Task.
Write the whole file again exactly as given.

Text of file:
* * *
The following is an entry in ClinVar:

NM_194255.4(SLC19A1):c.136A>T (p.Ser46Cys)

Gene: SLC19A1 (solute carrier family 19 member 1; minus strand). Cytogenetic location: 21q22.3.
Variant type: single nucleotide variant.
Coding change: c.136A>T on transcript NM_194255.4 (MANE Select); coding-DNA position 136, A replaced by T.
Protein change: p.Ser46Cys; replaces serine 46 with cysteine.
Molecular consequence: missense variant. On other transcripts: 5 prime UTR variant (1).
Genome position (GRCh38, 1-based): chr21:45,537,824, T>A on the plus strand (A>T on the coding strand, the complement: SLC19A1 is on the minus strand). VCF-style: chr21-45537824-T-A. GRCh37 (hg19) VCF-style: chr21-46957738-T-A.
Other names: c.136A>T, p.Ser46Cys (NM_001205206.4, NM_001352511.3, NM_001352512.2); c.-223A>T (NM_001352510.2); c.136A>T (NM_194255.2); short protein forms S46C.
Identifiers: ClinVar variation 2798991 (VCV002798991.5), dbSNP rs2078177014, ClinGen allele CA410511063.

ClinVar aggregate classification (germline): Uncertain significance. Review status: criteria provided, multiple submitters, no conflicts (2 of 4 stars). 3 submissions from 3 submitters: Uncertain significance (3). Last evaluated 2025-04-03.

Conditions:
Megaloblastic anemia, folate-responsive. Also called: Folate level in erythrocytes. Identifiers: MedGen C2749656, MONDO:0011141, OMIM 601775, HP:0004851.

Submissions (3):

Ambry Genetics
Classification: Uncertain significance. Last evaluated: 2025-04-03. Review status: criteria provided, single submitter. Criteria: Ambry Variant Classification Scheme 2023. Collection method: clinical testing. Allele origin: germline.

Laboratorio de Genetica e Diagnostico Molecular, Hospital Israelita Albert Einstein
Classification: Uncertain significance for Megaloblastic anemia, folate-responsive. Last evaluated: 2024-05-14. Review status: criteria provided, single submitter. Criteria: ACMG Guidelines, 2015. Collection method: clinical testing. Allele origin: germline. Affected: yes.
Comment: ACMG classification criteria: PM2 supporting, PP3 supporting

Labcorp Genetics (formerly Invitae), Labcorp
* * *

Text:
The following is an entry in ClinVar:

NM_194255.4(SLC19A1):c.136A>T (p.Ser46Cys)

Gene: SLC19A1 (solute carrier family 19 member 1; minus strand). Cytogenetic location: 21q22.3.
Variant type: single nucleotide variant.
Coding change: c.136A>T on transcript NM_194255.4 (MANE Select); coding-DNA position 136, A replaced by T.
Protein change: p.Ser46Cys; replaces serine 46 with cysteine.
Molecular consequence: missense variant. On other transcripts: 5 prime UTR variant (1).
Genome position (GRCh38, 1-based): chr21:45,537,824, T>A on the plus strand (A>T on the coding strand, the complement: SLC19A1 is on the minus strand). VCF-style: chr21-45537824-T-A. GRCh37 (hg19) VCF-style: chr21-46957738-T-A.
Other names: c.136A>T, p.Ser46Cys (NM_001205206.4, NM_001352511.3, NM_001352512.2); c.-223A>T (NM_001352510.2); c.136A>T (NM_194255.2); short protein forms S46C.
Identifiers: ClinVar variation 2798991 (VCV002798991.5), dbSNP rs2078177014, ClinGen allele CA410511063.

ClinVar aggregate classification (germline): Uncertain significance. Review status: criteria provided, multiple submitters, no conflicts (2 of 4 stars). 3 submissions from 3 submitters: Uncertain significance (3). Last evaluated 2025-04-03.

Conditions:
Megaloblastic anemia, folate-responsive. Also called: Folate level in erythrocytes. Identifiers: MedGen C2749656, MONDO:0011141, OMIM 601775, HP:0004851.

Submissions (3):

Ambry Genetics
Classification: Uncertain significance. Last evaluated: 2025-04-03. Review status: criteria provided, single submitter. Criteria: Ambry Variant Classification Scheme 2023. Collection method: clinical testing. Allele origin: germline.

Laboratorio de Genetica e Diagnostico Molecular, Hospital Israelita Albert Einstein
Classification: Uncertain significance for Megaloblastic anemia, folate-responsive. Last evaluated: 2024-05-14. Review status: criteria provided, single submitter. Criteria: ACMG Guidelines, 2015. Collection method: clinical testing. Allele origin: germline. Affected: yes.
Comment: ACMG classification criteria: PM2 supporting, PP3 supporting

Labcorp Genetics (formerly Invitae), Labcorp